This is what will probably be piece of a story I'll be working on in the future. It comes from an assignment I did for a workshop at the Muse Online 2009 writers' conference.
O'Tool's bad leg ached with the morning fog. It was times like this he hated the plantation. He hated even more the thought of sitting behind the huge desk.
Wesa Ryan held out the first of many cups of tea the director would drink over the next twelve hours. The tall man nodded his thanks to the matronly secretary and limped into his office. His Assistant for Procurement, Mac, sat in a chair in front of O'Tool's desk with a reader. He popped to his feet with far more agility than was proper for a man of his gray hair. "Good morning, Colonel."
"Morning, Gunny." O'Tool placed his palm against the lock plate of his desk. The various systems embedded within its Bayern mahogany came to life as he seated himself. His glance swept the readouts and the holos hanging behind the gunny--nothing immediate required his attention. He leaned back in his high-backed chair and smiled up at Mac as the other waited at parade rest. "Well, Gunny, what have you got for me?"
The heavyset man returned the smile. "I've got a peach, sir."
"Oh? How so?"
Mac's smile widened to a grin. "He's the little man who wasn't there. You know, sir, the sort that disappears while you're looking straight at him."
O'Tool steepled his fingers. "Interesting. Does this paragon of invisibility have a name?"
"Sean Murphy, sir."
The director inclined his head as he mused, "A nondescript name for a nondescript person." He paused a moment, then asked, "Where did you find him?"
The older man pressed a button on the reader to link with his superior's system as he answered, "On Tara, sir. Doing his Imperial service in the Coast Guard."
"How did he come to your attention?"
"He was caught sneaking some equipment out of Marine Headquarters."
O'Tool squinted an eye at the other. "If he was caught, why are we interested in him?"
Mac chuckled. "It was his twenty-fourth trip, sir. Apparently, he and his mates were living a very high lifestyle. As I understand it, a case of the Commandant's scotch had vanished a couple of weeks before."
"And where is he now?"
Mac's grin was at full strength as he answered, "Outside sitting next to Mrs. Ryan's desk. You walked by him."
O'Tool looked at his assistant sharply. He realized he had only been aware of his secretary's presence in the outer office. He was a bit taken aback that he must have looked at Murphy without it registering. The director found it daunting as he considered himself a very observant man. He cleared his throat and smiled at Mac. "Alright, Gunny, please show Mr. Murphy in if you can find him."
Mac ushered in a small colorless man. It occurred to O'Tool that the man, with slight changes to his hair and skin, could be from practically anywhere in known space. With a little work around the eyes, he might even pass as Yamoto or Xenese.
The director stepped around his desk as much to have a closer look as to shake hands. "Mr. Murphy?"
Murphy's grasp was neither soft nor hard. He smiled slightly. "Sir?"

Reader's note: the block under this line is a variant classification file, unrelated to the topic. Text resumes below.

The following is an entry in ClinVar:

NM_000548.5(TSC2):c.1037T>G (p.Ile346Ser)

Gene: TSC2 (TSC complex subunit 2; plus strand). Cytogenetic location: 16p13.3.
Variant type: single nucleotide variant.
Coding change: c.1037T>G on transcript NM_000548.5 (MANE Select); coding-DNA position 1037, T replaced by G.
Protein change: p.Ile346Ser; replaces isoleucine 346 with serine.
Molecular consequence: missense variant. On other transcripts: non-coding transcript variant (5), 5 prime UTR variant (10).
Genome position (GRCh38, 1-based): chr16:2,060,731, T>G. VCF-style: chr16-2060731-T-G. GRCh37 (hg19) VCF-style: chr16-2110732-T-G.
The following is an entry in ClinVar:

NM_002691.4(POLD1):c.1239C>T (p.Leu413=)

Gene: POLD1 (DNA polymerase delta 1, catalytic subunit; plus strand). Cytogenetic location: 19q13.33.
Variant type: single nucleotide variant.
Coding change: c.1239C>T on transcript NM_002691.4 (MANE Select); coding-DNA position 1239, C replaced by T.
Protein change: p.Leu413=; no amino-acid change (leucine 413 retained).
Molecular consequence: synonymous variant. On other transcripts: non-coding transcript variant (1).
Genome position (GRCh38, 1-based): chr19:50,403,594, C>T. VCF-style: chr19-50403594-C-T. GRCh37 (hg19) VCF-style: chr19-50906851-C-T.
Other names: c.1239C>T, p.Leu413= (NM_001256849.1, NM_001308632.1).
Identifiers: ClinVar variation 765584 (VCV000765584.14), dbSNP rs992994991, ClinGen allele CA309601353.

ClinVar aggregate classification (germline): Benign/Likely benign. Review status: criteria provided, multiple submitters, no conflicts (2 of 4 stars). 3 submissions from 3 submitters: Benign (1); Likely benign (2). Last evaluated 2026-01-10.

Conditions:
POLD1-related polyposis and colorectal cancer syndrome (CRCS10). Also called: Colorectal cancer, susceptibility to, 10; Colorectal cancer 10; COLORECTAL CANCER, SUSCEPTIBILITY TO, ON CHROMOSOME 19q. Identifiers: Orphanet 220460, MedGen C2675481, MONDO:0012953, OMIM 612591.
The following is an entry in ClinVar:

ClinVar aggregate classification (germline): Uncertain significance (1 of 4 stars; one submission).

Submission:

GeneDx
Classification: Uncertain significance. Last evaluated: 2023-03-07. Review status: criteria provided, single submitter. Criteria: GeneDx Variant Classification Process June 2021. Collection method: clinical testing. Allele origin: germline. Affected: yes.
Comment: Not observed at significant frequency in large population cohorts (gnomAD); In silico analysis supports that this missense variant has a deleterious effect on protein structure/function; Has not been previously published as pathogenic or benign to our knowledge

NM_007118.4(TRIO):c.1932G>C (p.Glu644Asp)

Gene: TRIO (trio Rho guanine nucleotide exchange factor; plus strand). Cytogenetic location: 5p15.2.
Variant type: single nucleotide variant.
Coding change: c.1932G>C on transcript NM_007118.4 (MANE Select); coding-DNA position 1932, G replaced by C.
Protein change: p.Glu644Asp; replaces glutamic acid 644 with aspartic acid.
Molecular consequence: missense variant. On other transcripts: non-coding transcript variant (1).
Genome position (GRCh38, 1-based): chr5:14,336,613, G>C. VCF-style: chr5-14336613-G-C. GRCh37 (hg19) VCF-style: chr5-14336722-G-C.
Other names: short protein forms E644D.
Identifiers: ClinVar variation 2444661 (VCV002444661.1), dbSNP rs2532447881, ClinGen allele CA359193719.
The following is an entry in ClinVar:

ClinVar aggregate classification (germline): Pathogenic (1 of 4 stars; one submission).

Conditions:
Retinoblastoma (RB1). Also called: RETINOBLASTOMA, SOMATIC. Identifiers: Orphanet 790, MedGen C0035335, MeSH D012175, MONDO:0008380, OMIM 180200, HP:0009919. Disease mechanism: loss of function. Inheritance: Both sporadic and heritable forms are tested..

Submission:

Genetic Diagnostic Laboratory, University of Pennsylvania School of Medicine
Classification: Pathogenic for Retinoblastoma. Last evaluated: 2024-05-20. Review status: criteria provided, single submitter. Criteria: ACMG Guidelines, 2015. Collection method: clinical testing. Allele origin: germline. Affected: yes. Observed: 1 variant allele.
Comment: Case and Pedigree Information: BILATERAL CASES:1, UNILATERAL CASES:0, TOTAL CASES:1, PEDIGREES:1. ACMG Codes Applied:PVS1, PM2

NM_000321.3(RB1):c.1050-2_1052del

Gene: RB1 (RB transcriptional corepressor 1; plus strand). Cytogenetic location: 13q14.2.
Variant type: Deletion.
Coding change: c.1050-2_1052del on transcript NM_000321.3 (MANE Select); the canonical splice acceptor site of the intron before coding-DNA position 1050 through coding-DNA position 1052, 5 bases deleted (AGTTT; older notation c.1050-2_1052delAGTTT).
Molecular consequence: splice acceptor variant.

"Have a seat, Mr. Murphy. Do you know what we do here? What are your impressions?"
Murphy replied, "Well, sir, the sign at the road said this was a recycling center. I assume the materials recycled are rather valuable considering the reinforced guard shack and the two bunkers sited in the edge of the forest covering it."
O'Tool regarded him with growing respect. "You noticed them, did you?"
Murphy nodded. "Yes, sir. I saw a man moving through the trees suddenly disappear. That gave me one. I figured if there was one, there mostly likely was a second on the other side of the road."
The director shot a look at Mac. The elderly man had that expression that promised someone over at security a fanny-wapping.
Murphy continued, "I also found interesting the faint sound of small arms fire to the north and the scent of burning vehicles on the breeze from the east."
"What exactly did you do in the Coast Guard, Mr. Murphy?"
"Contraband search, sir. I was aboard the Point Comfort."
O'Tool nodded. "You were a 'ferret.'"
There was neither pride nor shame as he answered matter-of-factly, "Yes, sir, I was the boarding party's 'ferret.'"
O'Tool was unable to place Murphy's accent. "Tell me, Mr. Murphy, what planet did you grow up on?"
"Actually, sir, we moved around a lot."
The director raised an eyebrow. "Military?"
Murphy shook his head. "No, sir. My daddy was in construction."
O'Tool was struck by Murphy's choice of words; not his "father" or "papa" or "da"--but his "daddy." He decided he looked forward to reading the background file on Mr. Murphy. He turned to to Mac. "Gunny, please escort Mr. Murphy to intake and start his processing."
He drained his cup of its tea and buzzed for a second as his door closed. Pulling the right lower drawer out, O'Tool eased his leg onto it and absent-mindedly cursed the Xenese sniper for the umpteenth time. He settled back and called up Murphy's dossier with a feeling of satisfaction.
29 December 2009: Feast of St. Thomas Becket, USS Constitution takes HMS Java off Brazil 1812, Texas statehood 1845, Irish Free State becomes Ireland 1937, Vaclav Havel first president of Czechoslovakia after Warsaw Pact collapse 1989.